During a tour of Moscow and the Red Square in 2013, our Ukrainian tour guide (who has, incidentally, gone incommunicado after expressing deep sadness on the first day of the invasion of Ukraine), described Peter the Great as an egotistical and self-centered leader, who co-ruled Czarist Russia with a step-brother for some time, from the age of 10 until he died at 52. Peter the Great formed an anti-Sweden alliance and waged war against Sweden to recover lost territories and to enhance his stature and prestige among monarchs during the 17th century. Like Peter the Great, Putin is whipping up patriotic fervor with the aid of media which were nonexistent during Peter the Great’s reign. During Putin’s reign, Kremlin-controlled media is leading the formation of so-called patriotic youth groups. For example, these patriotic groups are told that Ukraine — and probably other now-independent countries like Lithuania and Estonia — have to be recovered at some point to complete and rebuild Russian glory. Such threats have led to calls by Putin allies for the derecognition of the independence of Lithuania. Of course, Putin’s sagging image will be rebuilt by these wars. Putin is clearly copying Peter the Great — although physically, the 6’7” Peter the Great dwarfs Putin who is probably no more than 5’9”.
Many measures are being taken by Russian authorities to support the use of patriotism as the reason for the war against Ukraine. One of these is the creation of normalcy among Russian cities. One obvious example of this attempt is, as reported by CNN, to assure the Russian person-in-the street, especially the middle class, that everything is under control despite all the sanctions that have hit the Russian economy. Several American and global brands have left Russia in protest over its illegal invasion and occupation of Ukraine.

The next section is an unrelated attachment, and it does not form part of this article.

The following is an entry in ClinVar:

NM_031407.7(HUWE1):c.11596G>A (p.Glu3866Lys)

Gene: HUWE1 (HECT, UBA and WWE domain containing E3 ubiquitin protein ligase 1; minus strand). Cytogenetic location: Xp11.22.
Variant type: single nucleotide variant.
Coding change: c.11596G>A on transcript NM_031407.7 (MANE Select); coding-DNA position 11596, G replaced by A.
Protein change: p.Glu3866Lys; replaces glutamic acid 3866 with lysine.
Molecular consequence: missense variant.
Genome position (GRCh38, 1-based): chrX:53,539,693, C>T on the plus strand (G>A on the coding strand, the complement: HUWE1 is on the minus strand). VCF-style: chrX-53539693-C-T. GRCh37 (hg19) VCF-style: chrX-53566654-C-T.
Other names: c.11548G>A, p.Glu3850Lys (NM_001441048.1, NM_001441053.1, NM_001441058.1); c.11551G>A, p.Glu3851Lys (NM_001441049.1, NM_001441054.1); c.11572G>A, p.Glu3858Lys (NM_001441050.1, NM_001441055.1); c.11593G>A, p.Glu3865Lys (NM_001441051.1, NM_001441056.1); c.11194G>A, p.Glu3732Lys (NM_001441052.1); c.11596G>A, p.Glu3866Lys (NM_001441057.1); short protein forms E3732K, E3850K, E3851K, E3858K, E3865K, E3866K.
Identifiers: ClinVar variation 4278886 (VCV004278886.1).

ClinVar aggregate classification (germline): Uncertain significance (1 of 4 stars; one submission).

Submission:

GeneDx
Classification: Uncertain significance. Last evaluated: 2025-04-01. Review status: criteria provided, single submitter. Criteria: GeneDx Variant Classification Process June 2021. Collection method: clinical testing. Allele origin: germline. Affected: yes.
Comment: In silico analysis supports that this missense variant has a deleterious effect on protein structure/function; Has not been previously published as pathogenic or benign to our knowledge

McDonald’s, the burger chain which represents American business presence in virtually all countries, left Russia and closed all its stores to protest the invasion. Kremlin made sure the burger chain, very popular among its middle class, was replaced almost immediately by a new local brand, Vkusho & Tochka (Tasty and That’s it), lest Russians start to wonder why global brands and businesses are terminating business in increasing numbers. Putin’s propagandists probably felt it was not enough that Russians are incessantly bombarded by state media about patriotism, recovering territory that is theirs, and reliving the glory days of Czarist Russia. They have to see and feel for themselves that everything is normal by being able to enjoy the simple pleasures of daily living in a world power like Russia. All these are designed to take their minds off the few bits of news that slip through the censorship net about atrocities committed by Russian soldiers, including rape, bombing of hospitals, the loss of Russian lives and the enormous expense to wage an unjustifiable war. Whatever, however you call it in whatever language, it is still not McDonald’s.